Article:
Front Page Titles (by Subject) Preface to the Fourth Edition - The History of Bimetallism in the United States
Preface to the Fourth Edition - J. Laurence Laughlin, The History of Bimetallism in the United States 
The History of Bimetallism in the United States (New York: D. Appleton, 1898). 4th ed.
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- Preface to the Fourth Edition
- Preface to the First Edition
- Part I: The United States, 1792-1873
- Part I, Chapter I: The Arguments of Bimetallists and Monometallists
- Part I, Chapter II: The Silver Period, 1792-1834
- Part I, Chapter III: Cause of the Change In the Relative Values of Gold and Silver, 1780-1820
- Part I, Chapter IV: Change of the Legal Ratio By the Act of 1834
- Part I, Chapter V: The Gold Discoveries and the Act of 1853
- Part I, Chapter VI: The Gold Standard, 1853-1873
- Part I, Chapter VII: The Demonetization of Silver
- Part II: The Late Fall In the Value of Silver
- Part Ii, Chapter VIII: The Production of Gold Since 1850
- Part Ii, Chapter IX: India and the East
- Part Ii, Chapter X: Germany Displaces Silver With Gold
- Part Ii, Chapter XI: France and the Latin Union
- Part Ii, Chapter XII: Cause of the Late Fall In the Value of Silver
- Part Ii, Chapter XIII: The Continued Fall In the Value of Silver Since 1885
- Part III: The United States Since 1873
- Part Iii, Chapter XIV: Silver Legislation In 1878
- Part Iii, Chapter XV: Operation of the Act of 1878
- Part Iii, Chapter XVI: Act of 1890
- Part Iii, Chapter XVII: Cessation of Silver Purchases, 1893
- Appendix II: Relative Values of Gold and Silver
- Appendix Iv, Coinage Laws
- Appendix VII: Consumption of the Precious Metals In the Arts.
Fourth Edition, with New Appendices,
A Study on the Fall of Silver Since 1885, and the Experience of the United States with Silver Since 1878
To M. M. L.
"Oftentimes have we reflected on a similar abuse
In the choice of men for office, and of coins for common use;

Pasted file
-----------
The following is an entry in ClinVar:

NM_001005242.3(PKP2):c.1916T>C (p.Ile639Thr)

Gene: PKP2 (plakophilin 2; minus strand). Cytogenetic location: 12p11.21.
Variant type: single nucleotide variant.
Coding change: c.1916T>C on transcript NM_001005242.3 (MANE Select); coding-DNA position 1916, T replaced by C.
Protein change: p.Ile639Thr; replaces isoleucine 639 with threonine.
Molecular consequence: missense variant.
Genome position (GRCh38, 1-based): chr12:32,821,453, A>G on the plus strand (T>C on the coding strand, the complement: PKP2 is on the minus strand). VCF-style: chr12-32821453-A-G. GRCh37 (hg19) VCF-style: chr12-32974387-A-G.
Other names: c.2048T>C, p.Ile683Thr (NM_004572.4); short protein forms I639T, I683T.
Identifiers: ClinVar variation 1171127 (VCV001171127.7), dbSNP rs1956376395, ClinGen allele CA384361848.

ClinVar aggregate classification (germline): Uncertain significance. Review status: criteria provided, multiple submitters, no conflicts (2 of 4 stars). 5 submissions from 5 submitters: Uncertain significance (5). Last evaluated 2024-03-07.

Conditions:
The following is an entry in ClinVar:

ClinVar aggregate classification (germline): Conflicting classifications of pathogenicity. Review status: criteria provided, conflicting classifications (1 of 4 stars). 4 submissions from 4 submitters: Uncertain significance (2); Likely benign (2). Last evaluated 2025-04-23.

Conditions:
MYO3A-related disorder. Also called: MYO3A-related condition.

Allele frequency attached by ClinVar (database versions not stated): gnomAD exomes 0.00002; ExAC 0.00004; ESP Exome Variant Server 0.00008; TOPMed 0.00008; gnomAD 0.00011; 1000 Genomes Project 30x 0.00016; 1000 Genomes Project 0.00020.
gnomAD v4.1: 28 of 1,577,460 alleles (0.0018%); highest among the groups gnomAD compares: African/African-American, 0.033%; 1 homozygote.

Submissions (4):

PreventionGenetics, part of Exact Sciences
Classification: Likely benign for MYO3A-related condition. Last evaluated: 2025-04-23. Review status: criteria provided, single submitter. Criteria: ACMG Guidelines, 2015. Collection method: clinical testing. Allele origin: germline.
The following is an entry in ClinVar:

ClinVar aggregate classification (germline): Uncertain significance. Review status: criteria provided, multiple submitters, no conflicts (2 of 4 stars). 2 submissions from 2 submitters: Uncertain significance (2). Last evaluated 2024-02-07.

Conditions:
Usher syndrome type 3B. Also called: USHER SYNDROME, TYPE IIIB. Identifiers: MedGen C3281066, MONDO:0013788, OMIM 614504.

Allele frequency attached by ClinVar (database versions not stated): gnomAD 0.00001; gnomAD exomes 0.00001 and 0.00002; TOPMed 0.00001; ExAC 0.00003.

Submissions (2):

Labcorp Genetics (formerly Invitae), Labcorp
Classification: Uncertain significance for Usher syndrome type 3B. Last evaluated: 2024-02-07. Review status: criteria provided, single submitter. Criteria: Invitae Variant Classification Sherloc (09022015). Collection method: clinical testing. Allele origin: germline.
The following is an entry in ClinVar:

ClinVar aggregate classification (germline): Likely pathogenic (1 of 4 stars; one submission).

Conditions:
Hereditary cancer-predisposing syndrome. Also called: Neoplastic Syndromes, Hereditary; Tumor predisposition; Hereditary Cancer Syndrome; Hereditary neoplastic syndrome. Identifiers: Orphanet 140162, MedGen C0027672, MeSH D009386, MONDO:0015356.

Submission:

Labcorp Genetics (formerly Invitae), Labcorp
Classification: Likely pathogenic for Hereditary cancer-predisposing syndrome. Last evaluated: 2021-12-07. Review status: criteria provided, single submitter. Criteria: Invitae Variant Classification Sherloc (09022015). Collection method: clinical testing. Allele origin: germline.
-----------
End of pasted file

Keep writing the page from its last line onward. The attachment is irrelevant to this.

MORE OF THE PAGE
For your old and standard pieces, valued and approved and tried,
Here among the Grecian nations, and in all the world beside,
Recognized in every realm for trusty stamp and pure assay,
Are rejected and abandoned for the trash of yesterday;
For a vile, adulterate issue, drossy, counterfeit and base,
Which the traffic of the city passes current in their place!"
ARISTOPHANES, "Frogs," 891-898, Frere's Translation.
"Whilst each of the two metals was equally a legal tender for debts of any amount, we were subject to a constant change in the principal standard measure of value. It would sometimes be gold, sometimes silver, depending entirely on the variations in the relative value of the two metals; and, at such times, the metal which was not the standard would be melted and withdrawn from circulation, as its value would be greater in bullion than in coin."
Preface to the Fourth Edition
In the second edition, published in 1888, additions were made to the appendices; but no revision of the body of the text was made until 1896.
The demand for this volume in the summer of 1896, when the revision was going on, was such that the publishers issued a third edition with the appendices revised to this year, and a new chapter at the end of Part II (Chapter XIII). The chapters in Part III, relating to the bimetallic history of the United States in the third edition, ended with the year 1886. Additional chapters, covering the story of our silver experiment to its legislative end in 1893, are now presented in this fourth edition (Chapters XV, XVI, and XVII); and the status of our metallic currency is shown, so that the reader may be able to judge intelligently of the wisdom of future proposals in regard to gold and silver. Three new Charts (XVIII, XIX, and XX), illustrative of our monetary history since 1878, are also added to this edition.
It may not be necessary to inform readers again that I have aimed in this book to present only the facts bearing on the experiments of the United States with metallic money. No special attention, therefore, has been devoted to the theory of bimetallism or to the larger principles of money involved in current discussions. In a historical study, such as this aims to be, there is neither space nor propriety for an extended treatment of principles. Hence I do not wish to be regarded as having tried to "settle the money question" merely by this book, even though the facts given must necessarily have an important bearing on the acceptance or rejection of current schemes. In due time I hope to present a careful discussion of the principles of money, and also an examination of the logic and theory of bimetallism.
J. Laurence Laughlin.
- THE UNIVERSITY OF CHICAGO,